Supporters of increased border enforcement now can help Arizona build its own fence along the Mexico border. A new law effective Wednesday allows the state to build the fence, as long as it can raise enough private donations and persuade public and private landowners to let it be done on their property. A new website for the effort,, was set to go online at midnight. No other state has tried such a tactic. Arizona hopes to raise at least $50 million from donors across the nation, since illegal immigration is a nationwide problem.

Death Toll for Police Officers Rising

The death toll for police officers, including those fatally shot in the line of duty, is on pace to rise for the second straight year, despite a sustained decline in violent crime across the country. A midyear report by the National Law Enforcement Officers Memorial Fund, which closely tracks law enforcement fatalities, finds that overall officer deaths are up 14% in 2011, while deadly shootings have increased by 33%. According to the police organization, deadly shootings reached a 20-year high in the first half of this year, with 40 officers killed by gunfire, up from 30 in 2010.

Somali Man Admits Terrorism Charge in Minn.

On the eve of his trial in Minnesota, a 26-year-old Somali man today pleaded guilty to a terrorism charge for recruiting others and raising money for them to go to his homeland to fight. Omer Abdi Mohamed of Minneapolis pleaded guilty in federal court to conspiring to provide material support in a conspiracy to murder, kidnap and maim people in another country. He faces a maximum prison term of 15 years and monitoring for the rest of his life. Mohamed is one of 21 people of Somali descent in Minnesota to be charged in a far-ranging counterterrorism investigation.

Congress Affirms Support for Israel, Votes to Defund Palestinians

The House of Representatives voted 407-6, and the Senate affirmed by unopposed voice vote for a nonbinding resolution to defund the Palestinian Authority (P.A.) if they unilaterally ask the U.N. for independence. Congress widely approved H.Res 268, affirming “that Palestinian efforts to circumvent direct negotiations and pursue recognition of statehood prior to agreement with Israel will harm United States-Palestinian relations and will have serious implications for the United States assistance programs for the Palestinians and the Palestinian Authority.” In other words, Congress may stop funding the P.A. (and their terrorist friends in Hamas) if they demand the U.N. approve their independence this September, seizing Jerusalem without Israel’s approval.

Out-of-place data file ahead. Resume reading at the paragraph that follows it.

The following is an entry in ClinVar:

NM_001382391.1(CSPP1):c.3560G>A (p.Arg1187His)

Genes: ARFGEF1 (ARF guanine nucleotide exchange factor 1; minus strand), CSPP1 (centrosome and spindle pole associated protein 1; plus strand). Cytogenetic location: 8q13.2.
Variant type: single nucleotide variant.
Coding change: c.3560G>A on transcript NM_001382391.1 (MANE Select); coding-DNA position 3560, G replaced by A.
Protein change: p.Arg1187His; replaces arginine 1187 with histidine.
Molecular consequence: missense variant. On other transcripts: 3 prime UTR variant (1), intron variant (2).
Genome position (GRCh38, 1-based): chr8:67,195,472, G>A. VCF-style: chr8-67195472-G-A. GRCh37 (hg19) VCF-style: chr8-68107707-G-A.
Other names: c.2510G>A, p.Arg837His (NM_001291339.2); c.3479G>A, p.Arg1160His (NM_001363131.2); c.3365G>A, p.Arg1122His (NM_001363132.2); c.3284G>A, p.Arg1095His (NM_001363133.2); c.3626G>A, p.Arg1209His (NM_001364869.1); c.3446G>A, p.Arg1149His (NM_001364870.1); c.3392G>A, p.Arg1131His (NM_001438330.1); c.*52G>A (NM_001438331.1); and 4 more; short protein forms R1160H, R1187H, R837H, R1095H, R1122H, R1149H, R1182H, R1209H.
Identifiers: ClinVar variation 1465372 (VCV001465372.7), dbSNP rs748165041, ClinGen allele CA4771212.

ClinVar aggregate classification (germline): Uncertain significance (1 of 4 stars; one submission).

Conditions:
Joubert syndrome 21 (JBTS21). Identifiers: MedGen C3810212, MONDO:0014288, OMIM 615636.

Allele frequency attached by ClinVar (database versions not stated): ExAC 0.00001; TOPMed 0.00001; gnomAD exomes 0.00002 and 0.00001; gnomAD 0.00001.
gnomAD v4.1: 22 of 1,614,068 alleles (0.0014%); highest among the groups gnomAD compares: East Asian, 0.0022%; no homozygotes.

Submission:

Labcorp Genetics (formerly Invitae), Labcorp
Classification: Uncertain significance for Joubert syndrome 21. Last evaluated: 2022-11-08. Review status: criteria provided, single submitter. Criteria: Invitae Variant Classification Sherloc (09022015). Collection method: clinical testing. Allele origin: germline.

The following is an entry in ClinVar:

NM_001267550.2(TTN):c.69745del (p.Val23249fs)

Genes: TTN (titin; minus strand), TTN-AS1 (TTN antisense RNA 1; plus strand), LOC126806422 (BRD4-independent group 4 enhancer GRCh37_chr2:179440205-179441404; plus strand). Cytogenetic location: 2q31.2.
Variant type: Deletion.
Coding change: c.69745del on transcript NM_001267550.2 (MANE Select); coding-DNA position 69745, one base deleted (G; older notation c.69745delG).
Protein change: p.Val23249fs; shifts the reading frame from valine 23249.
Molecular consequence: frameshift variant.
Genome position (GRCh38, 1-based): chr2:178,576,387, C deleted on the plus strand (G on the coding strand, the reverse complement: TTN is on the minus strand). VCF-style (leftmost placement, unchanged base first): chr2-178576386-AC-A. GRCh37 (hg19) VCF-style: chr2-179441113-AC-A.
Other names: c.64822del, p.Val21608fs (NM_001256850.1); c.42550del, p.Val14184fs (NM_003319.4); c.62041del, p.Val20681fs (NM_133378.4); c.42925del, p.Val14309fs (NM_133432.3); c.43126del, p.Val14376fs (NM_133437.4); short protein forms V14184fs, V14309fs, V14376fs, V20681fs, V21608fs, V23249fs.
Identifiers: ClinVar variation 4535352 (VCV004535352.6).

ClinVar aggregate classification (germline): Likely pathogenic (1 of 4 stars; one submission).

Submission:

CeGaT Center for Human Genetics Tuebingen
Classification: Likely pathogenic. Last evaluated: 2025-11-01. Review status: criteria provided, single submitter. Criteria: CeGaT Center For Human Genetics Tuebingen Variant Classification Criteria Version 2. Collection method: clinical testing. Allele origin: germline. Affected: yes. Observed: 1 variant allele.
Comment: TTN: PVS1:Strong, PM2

Economic News

The Commerce Department said Tuesday that builders began work on a seasonally adjusted 629,000 homes last month, a 14.6% increase from May. Still, that’s roughly half the 1.2 million homes per year that economists say must be built to sustain a healthy housing market.

Fewer people bought previously occupied homes in June, putting this year on pace to be the worst for sales since the housing bust. Home sales fell 0.8% last month to a seasonally adjusted annual rate of 4.77 million homes. That’s far below the 6 million homes per year that economists say represents a healthy housing market.

Gold vaulted past $1,600 an ounce Monday, driven by worries about the federal debt limit and ongoing problems in Europe. Gold fares well when people lose confidence in paper money, and faith in the euro and the U.S. dollar has taken a pounding lately.

Bank of America suffered significant losses in the second quarter, while Goldman Sachs and Wells Fargo reported profits but still fell below expectations.

Falling mail volume and soaring red ink may soon doom Saturday mail delivery and prompt three-day-a-week delivery within 15 years, Postmaster General Patrick Donahoe warned Donahoe’s forecast is based on a projected $8.3 billion loss this year as the drift from paper to electronic communication hammers the Postal Service. Congress mandated the six-day delivery in 1983.


The crippled reactors at Japan’s tsunami-hit nuclear power plant have reached stability more than four months since the disaster and the plant is on track for a cold shutdown within six months. Workers have toiled in hot and harsh conditions to stabilize the Fukushima Daiichi plant since the March 11 earthquake and tsunami destroyed reactor cooling systems, triggering partial meltdowns of the reactors and making the disaster the world’s worst nuclear crisis since Chernobyl. The assessment of reactor stability was based on several milestones: temperatures at the bottom of reactor pressure vessels are no longer climbing, a makeshift system to process contaminated water works properly after initial problems and nitrogen injections are helping prevent more explosions.


Foreign investment is beginning to pour into Iraq this year, fueled by a growing confidence in the country’s improving stability. The amount of new foreign investment deals is on track to double this year. The rush of investment this year reflects a new confidence in Iraq’s stability and a reduction in risk, analysts say. U.S. companies have been slow to get in on the investment opportunities in Iraq, even lagging behind countries that opposed the war, such as France. In the first six months of this year, U.S. companies represented just 6.4% of the foreign investment in Iraq.